Motherhood is a mighty responsibility. So is fatherhood, which much of Feminism has sought to negate (Nathanson and Young, 2006, 2012). Motherhood without fatherhood is less effective, as much research has shown. Abortion is a morally false solution to the problems, and abortion based solely on one woman’s say-so is worse still. The power to kill a foetus that could become a healthy baby, will indeed corrupt, and has to some extent done so already. From the vantage point of my prayer garden, the Liberal and NDP parties, perhaps even the Greens, are already corrupted.

If motherhood becomes matriolatry, “Thank You, Mother” could become an ironic imprecation5.


Catton, William R., Jr. 1980 Overshoot: The Ecological Basis of Revolutionary Change. Urbana, London, and Chicago: University of Illinois Press. Paperback 1982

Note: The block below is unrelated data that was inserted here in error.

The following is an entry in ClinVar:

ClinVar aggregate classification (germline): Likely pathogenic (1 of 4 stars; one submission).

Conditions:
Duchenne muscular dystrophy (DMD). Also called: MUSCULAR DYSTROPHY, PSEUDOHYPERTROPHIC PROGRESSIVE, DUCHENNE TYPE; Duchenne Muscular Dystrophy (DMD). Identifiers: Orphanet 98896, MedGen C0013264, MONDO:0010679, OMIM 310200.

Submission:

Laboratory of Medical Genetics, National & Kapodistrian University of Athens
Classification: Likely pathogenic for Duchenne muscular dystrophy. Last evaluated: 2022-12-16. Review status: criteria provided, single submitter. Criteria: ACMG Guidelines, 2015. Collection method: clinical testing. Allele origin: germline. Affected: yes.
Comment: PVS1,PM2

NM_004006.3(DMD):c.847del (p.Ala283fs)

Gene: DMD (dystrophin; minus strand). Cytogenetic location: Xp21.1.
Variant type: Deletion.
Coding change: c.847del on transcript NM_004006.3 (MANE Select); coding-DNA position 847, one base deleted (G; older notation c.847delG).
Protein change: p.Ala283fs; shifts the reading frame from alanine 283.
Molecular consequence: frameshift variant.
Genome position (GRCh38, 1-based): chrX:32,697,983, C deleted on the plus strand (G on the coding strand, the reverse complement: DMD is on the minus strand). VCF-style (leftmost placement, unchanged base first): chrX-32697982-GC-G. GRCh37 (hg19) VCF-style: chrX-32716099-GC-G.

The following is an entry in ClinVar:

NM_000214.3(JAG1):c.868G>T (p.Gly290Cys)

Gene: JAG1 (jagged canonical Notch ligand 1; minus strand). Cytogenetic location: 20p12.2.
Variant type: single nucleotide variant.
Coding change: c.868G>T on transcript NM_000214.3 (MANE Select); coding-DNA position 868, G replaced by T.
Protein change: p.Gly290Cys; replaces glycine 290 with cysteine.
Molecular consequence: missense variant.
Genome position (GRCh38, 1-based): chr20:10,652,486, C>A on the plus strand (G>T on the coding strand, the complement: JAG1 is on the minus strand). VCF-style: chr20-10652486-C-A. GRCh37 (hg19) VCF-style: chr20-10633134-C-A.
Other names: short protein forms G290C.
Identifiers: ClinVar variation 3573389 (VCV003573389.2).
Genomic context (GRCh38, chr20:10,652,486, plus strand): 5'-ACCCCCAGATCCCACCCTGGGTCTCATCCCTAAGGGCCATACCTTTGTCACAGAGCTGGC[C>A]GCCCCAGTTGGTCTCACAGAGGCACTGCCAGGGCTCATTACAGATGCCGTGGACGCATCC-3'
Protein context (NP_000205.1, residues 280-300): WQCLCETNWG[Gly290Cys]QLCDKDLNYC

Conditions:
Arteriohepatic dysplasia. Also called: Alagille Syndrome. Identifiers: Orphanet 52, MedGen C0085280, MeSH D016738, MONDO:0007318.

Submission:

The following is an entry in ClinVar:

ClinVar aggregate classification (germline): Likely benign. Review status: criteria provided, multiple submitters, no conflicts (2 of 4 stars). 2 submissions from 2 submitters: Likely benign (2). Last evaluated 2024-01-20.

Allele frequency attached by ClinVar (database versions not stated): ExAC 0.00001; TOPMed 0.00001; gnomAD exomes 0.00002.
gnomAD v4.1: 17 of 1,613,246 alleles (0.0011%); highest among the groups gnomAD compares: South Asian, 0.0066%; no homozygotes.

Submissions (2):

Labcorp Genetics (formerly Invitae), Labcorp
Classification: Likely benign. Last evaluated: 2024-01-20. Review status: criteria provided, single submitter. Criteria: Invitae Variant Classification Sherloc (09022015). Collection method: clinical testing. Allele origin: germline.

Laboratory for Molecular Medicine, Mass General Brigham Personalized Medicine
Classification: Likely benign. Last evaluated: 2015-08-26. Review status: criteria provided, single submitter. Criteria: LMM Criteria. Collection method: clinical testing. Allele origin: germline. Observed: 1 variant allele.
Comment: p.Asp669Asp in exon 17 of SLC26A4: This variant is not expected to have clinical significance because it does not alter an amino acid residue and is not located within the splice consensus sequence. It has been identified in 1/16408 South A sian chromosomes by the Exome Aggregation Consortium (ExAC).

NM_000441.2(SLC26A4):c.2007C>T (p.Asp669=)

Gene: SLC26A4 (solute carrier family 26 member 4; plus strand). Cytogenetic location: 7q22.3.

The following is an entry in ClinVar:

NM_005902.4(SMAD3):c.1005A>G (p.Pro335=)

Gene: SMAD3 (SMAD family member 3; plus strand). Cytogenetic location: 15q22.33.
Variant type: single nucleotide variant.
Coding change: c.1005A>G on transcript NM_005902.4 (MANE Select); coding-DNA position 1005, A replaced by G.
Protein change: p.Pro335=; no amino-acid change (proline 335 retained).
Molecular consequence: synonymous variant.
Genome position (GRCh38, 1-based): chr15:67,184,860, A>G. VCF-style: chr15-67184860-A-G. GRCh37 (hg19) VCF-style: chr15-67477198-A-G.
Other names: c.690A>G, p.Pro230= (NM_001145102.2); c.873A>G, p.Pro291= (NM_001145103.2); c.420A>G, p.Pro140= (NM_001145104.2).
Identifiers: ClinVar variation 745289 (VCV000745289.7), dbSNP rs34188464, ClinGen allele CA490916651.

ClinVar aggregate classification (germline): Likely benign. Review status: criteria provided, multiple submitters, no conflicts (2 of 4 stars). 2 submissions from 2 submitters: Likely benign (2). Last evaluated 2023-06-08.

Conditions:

Day, Lincoln, and Alice T. Day 1964. Too many Americans. New York: Dell

Lewis, C.S. 1952. Mere Christianity. NYC: MacMillan paperback.

Nathanson, Paul, and Katherine K. Young, 2006. Legalizing Misandry: From Public Shame to Systemic Discrimination against Men Montreal: McGill-Queen’s University

Nathanson, Paul and Katherine K. Young, 2012. “Misandry and Emptiness: Masculine Identity in a Toxic Cultural Environment” New Male Studies v. 1 Issue 1: 4-18

Schneider, Stephen and Lynne Mesirow 1976. The Genesis Strategy: Climate and Global Survival. New York and London: Plenum. This book predates the “Global Warming” issues, and focuses on the unusual stability of climate in the first three quarters of the 20th Cantury. It is cited here as more evidence in support of population reduction.